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Your First Day as a Substitute Teacher

English: A special education teacher assists o...

After jumping through the hoops necessary to become a substitute teacher, some school boards put new subs through some sort of orientation and training. (Many offer no training at all.) However, those that do have training tend to prove to be woefully inadequate to prepare you for the job ahead. There is a very good chance that after the first day of subbing you will wish you had been better prepared. With that in mind, let’s look at your number one priority as a sub and what you can do to prepare for it.

We all remember what it was like when we had a substitute teacher in school; it was a license to play. The teacher would leave an assignment but we would do everything in out power to keep from doing any of the work. It was a license to play and we did all we could to take advantage of the situation. The bad news is, nothing has changed. Students still see substitutes as an opportunity to play, goof off and create as much mischief as possible. Therefore, the first thing you are likely to learn is that if you can’t manage your class noting will be learned.

In these days of high stakes testing, schools cannot afford to let a day slip by. Studies at Utah State have shown that during the years from kindergarten to high school graduation the average student is under the tutelage of a substitute for the equivalent of a year. That’s too much time for schools to let slip by. True, many teacher will do the minimum by giving you a movie to show the kids, but if you are able to prove that you can actually teach you will find you are in great demand in classrooms all over your county.

For these reasons, your first and most important duty is to learn how to manage your classroom and that typically means doing a little research before you get started. The first thing you need to know is what your school’s policy is dealing with disruptive kids in your classroom. Usually there is a graduated plan of some sort that starts with a verbal reprimand, then moving the student to another desk, then, if the behavior continues, sending them to a neighboring teachers classroom, and finally, referring them to the dean or behavioral resource teacher.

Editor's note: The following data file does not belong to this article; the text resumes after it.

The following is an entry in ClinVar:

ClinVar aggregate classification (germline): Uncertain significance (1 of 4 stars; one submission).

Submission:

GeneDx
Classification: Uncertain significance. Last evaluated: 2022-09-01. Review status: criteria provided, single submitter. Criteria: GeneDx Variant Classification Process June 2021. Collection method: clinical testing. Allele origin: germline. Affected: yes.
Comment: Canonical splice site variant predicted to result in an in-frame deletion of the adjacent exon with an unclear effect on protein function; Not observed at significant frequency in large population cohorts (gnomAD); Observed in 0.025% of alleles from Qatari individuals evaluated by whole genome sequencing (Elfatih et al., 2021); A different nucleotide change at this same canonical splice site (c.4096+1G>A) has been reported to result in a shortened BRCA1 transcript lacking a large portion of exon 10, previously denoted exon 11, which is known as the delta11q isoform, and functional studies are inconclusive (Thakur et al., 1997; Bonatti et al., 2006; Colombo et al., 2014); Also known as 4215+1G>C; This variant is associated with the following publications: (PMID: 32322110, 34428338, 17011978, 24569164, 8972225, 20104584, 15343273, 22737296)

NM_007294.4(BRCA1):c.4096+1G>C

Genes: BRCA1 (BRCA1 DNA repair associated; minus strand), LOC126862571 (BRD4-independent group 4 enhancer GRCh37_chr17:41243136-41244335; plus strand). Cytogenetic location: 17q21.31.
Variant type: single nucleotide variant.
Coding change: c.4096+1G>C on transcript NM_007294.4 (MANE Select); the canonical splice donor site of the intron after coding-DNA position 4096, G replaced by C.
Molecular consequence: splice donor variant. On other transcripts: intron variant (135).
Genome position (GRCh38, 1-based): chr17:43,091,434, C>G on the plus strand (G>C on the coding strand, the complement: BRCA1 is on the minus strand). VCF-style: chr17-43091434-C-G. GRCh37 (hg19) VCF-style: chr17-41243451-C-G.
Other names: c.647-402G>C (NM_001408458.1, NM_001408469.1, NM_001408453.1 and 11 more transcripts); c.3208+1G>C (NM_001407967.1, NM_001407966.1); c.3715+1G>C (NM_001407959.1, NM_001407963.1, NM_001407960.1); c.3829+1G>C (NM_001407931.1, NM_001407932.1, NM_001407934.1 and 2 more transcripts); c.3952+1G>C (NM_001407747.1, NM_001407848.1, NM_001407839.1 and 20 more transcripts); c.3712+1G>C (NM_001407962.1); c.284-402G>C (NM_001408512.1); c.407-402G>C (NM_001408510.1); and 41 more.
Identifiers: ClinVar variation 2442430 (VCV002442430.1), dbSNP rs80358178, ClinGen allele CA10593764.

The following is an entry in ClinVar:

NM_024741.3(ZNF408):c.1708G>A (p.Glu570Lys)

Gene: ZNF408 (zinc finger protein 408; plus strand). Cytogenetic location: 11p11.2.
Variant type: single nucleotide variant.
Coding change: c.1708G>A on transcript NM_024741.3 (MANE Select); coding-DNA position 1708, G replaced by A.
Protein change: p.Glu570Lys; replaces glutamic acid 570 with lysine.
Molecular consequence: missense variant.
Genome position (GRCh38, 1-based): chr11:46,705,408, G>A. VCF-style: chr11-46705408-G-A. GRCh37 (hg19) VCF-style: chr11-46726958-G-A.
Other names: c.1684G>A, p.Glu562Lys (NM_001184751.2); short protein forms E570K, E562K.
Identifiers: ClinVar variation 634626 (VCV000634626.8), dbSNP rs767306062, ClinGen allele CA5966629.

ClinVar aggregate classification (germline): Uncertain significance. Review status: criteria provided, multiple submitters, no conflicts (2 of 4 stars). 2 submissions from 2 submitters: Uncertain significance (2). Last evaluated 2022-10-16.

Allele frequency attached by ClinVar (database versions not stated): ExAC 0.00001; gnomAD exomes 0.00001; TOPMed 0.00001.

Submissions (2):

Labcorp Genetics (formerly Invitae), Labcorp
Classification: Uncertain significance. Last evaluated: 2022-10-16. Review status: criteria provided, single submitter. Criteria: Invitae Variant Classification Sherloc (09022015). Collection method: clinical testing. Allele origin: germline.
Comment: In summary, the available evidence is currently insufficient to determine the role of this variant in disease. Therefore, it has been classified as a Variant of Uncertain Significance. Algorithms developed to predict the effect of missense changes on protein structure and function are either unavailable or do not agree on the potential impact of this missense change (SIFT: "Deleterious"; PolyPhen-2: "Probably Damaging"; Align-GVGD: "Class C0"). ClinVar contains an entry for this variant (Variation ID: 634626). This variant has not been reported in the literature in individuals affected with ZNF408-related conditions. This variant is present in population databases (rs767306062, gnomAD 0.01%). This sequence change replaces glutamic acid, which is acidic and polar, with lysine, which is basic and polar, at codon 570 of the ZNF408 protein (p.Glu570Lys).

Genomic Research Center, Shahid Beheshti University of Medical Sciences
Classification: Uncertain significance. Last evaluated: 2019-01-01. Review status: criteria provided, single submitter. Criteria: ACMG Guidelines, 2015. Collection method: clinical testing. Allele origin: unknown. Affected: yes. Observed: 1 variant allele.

Long practice has taught me that it is wise to begin this process as early as possible, and not put them off as a last resort. Behavioral problems escalate quickly and are best handled by nipping them in the bud. If, by your actions, students get the impression that you are permissive and unlikely to take action and you will quickly have a problem too big to manage alone. Conversely, if your start out too strict, you can always loosen up as time goes on.

Remember, it is not your job to make friends with these students. Your job is to teach for a day and you can’t do that if you have behavior problems in the class. One of the things I have found interesting when I have an especially disruptive student, is that after I send them out of the room I will often hear someone say “Thank You” in a barely audible voice. Your students are expecting you to be in control and will respect you more if you handle these problems quickly and effectively.

One quick caveat to go with these instructions: never, never, ever discipline in anger. You should never allow yourself to get to the point where your anger builds, but rather you should exercise discipline long before your emotions are engaged. Trust me on this one; I have seen teachers and subs alike furiously yelling at students for their misbehaviors and there is simply no excuse for that. You will lose all the respect you have worked hard to earn from your students. What’s more, in overreacting you will often find that instead of just one or two troublemakers, you now have twenty who feel like you are out of control and do not deserve to be head of their class.

Teachers who can discipline coolly, with a minimum of drama, maintain learning environments that are both pleasant and professional. You will also find that in multi-day assignments, students you discipline one day will show no resentment the next, provided you handle things in a quiet and professional manner. There are no emotional wounds that need to be healed, only the faint recollection of a corrective behavior and the sense that it would be unwise on their part to misbehave again.

 

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Posted by on May 5, 2013 in Teaching as a Profession

 

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New Substitute Teacher Cheat Sheet